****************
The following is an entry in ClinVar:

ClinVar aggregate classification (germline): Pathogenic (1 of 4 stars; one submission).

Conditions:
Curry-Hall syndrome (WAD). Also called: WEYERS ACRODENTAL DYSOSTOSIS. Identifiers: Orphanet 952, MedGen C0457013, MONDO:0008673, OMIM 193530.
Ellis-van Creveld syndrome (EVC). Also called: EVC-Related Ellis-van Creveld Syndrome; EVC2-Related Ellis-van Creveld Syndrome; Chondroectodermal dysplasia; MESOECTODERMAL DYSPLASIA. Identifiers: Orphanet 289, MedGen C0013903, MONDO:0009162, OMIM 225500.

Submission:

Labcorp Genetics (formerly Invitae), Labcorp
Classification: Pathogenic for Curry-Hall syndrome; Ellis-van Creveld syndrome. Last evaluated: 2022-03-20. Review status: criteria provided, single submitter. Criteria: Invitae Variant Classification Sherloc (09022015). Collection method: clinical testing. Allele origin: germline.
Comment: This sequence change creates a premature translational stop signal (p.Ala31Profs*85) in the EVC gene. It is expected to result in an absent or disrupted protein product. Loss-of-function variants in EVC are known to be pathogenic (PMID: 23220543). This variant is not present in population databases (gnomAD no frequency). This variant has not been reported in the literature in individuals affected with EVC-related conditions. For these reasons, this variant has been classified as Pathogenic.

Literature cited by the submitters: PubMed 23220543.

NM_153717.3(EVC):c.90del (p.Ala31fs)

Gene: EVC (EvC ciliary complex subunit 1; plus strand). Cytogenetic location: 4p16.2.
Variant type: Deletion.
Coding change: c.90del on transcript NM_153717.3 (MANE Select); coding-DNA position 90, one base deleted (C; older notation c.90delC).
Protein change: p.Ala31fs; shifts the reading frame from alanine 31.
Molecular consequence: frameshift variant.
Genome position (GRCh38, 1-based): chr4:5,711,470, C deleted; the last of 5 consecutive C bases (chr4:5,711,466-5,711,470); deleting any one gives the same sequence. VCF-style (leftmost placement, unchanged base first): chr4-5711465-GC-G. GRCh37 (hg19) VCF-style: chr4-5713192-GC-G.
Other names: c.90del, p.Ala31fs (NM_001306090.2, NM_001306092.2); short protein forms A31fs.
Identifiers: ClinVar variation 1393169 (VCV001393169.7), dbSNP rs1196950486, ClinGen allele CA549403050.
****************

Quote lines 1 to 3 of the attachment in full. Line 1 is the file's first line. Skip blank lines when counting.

The following is an entry in ClinVar:

ClinVar aggregate classification (germline): Pathogenic (1 of 4 stars; one submission).

Conditions: